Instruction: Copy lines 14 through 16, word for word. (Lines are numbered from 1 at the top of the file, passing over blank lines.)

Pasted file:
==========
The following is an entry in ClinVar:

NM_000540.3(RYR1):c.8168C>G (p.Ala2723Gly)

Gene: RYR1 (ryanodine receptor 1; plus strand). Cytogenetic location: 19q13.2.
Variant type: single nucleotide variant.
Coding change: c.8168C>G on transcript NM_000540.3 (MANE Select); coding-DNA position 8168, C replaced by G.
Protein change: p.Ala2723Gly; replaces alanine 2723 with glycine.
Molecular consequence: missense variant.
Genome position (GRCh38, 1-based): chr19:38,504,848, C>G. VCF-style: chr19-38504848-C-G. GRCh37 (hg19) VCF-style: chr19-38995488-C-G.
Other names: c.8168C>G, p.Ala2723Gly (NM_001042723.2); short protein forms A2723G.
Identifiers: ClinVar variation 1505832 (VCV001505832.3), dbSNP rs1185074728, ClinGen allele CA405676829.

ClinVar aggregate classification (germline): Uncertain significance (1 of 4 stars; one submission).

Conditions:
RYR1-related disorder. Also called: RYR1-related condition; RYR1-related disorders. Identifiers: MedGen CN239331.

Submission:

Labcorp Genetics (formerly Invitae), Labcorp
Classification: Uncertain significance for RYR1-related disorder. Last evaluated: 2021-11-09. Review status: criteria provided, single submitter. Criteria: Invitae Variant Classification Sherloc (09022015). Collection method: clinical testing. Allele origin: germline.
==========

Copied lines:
Submission:

Labcorp Genetics (formerly Invitae), Labcorp
Classification: Uncertain significance for RYR1-related disorder. Last evaluated: 2021-11-09. Review status: criteria provided, single submitter. Criteria: Invitae Variant Classification Sherloc (09022015). Collection method: clinical testing. Allele origin: germline.